Senior IT executives across several Federal agencies devoted to providing healthcare discussed mission imperatives, technology design requirements, and workforce needs during a wide-ranging discussion at AFCEA Bethesda’s 14th annual Health IT event on Feb. 1.
Mission Partner Focus
Rajiv Uppal, CIO at the Center for Medicare and Medicaid Services (MMS), said that senior IT officials within the Department of Health and Human Services (HHS) have become more tightly integrated as partners in agency missions.
“There has been a change in the mindset that needed to happen on the IT and on the mission side,” toward the goal of tighter integration, he said. In the past he said, perceptions on the mission side of an agency might have tended toward IT being a stumbling block, but that has evolved to IT saying, “we will work with you to solve your problems.”
“The way we have engaged with stakeholders, we have changed that model,” Uppal said. “We are now sitting down with them and getting them to engage in our decision process … so they don’t feel that IT does what IT does, and they don’t have a say.” He added, “we want to make it a combined joint effort.”
Discussing the same issue, Kshemendra Paul, chief data officer at the Department of Veterans Affairs (VA), said that the agency’s IT leaders “were at the table as a first-rank partner” during VA’s pivot to offering telework and telehealth services during the coronavirus pandemic.
He emphasized that IT work at VA is fully involved with data operations, and called the VA’s Veterans Health Administration component an “anchor tenant” in that regard.
Need for Speed
George Chambers, acting CIO at HHS, said the demands of the pandemic environment have encouraged quicker action to harness technology and share it among the various agency operating divisions.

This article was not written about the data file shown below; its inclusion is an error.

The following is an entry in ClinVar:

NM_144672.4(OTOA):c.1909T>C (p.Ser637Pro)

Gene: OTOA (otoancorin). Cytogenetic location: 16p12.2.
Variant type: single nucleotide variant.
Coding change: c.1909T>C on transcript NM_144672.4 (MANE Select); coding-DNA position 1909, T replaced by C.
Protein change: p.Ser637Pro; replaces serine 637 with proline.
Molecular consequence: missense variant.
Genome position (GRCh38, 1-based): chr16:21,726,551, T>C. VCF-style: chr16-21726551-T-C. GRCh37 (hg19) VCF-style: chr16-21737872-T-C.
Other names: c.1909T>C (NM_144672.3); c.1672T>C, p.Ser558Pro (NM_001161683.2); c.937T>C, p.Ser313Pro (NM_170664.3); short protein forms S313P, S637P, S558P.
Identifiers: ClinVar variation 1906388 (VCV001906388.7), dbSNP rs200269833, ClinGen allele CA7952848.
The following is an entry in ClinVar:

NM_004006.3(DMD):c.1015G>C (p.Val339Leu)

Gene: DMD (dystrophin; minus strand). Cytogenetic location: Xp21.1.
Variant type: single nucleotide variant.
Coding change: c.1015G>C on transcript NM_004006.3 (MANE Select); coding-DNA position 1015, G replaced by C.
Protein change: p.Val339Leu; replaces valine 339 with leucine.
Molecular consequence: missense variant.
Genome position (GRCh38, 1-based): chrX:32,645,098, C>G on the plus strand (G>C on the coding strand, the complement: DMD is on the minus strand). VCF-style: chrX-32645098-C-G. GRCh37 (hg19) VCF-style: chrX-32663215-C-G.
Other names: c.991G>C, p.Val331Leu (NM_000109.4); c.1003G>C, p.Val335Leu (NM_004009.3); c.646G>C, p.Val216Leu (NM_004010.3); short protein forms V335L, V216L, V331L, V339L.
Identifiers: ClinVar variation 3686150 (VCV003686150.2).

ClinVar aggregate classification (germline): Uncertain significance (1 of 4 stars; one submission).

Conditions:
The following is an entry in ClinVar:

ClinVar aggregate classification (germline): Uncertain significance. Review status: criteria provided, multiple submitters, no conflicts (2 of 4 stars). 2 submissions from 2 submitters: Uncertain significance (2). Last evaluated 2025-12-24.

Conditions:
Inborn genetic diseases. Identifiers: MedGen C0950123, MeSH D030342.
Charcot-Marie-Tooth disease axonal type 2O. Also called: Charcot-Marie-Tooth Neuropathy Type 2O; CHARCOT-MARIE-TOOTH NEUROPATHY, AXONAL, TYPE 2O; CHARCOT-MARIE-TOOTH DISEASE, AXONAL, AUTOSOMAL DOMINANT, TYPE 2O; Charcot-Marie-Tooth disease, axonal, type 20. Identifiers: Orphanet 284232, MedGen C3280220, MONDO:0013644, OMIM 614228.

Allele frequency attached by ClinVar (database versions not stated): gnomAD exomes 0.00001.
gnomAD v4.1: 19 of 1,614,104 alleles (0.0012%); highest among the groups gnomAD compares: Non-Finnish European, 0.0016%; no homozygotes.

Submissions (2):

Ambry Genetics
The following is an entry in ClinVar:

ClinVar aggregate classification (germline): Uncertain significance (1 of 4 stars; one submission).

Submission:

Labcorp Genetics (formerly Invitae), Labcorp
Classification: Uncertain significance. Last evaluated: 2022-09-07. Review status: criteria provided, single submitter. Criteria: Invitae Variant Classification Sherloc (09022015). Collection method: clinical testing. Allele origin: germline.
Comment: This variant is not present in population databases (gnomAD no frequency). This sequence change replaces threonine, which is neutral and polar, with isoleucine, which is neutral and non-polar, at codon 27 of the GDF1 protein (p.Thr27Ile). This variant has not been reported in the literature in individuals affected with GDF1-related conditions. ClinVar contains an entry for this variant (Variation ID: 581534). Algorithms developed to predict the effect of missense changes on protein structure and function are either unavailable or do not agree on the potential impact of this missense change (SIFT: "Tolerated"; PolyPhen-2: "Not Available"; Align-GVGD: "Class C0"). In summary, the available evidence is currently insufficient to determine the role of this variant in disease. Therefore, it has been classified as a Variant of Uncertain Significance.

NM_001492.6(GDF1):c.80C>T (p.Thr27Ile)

“At HHS, we had to stand up systems fast,” he recalled, while extending thanks to IT leadership in the agency’s operating divisions. “That fast-paced requirement created streamlined processes” for the agency to acquire, use, and share technologies among components, he said.
Chambers said one concern about the next phase of “new normal” is cementing those streamlined processes into place. “The processes that we were able to do, our streamlined processes … really need to be institutionalized,” he said. Doing so, he said, “seems to be the next great step.”
Sam Michael, chief of the Information Technology Resources Branch at the National Center for Advancing Translational Sciences at the National Institutes of Health (NIH), said speed of creating technological tools was of particular importance during the pandemic, especially in creating systems to collect COVID-19 data from hospitals. “If we do provide services, we have to provide them quickly,” he said.
Michael also pointed to the need for the right workforce talent to tackle projects under tight deadlines. “The workforce is absolutely critical,” he said. “You can have the most lofty plans, but if you don’t have the talent, it doesn’t matter.”
On the workforce front, Uppal said it’s increasingly important that IT staff building systems is tuned into user experience and user-centered design principles. He said technology design has changed a lot in the past decade, including “how we approach IT and build a system.”
“Now, we don’t want to approach and say build an IT system…we want to start with users…and what is that experience for them.”
To help better expose IT staff to a range of subjects, he said MMS has created a workforce resilience program with six separate tracks including customer service, cybersecurity, data science, and cloud, among others.
“We didn’t want to just provide training, and say ‘here are some courses, go take them,’ … but we try to build a community around those efforts,” he said. “The goal is not to take our staff and make them an expert … but the goal is to take our staff and make them aware” of a range of areas in which they might not be highly involved, he said.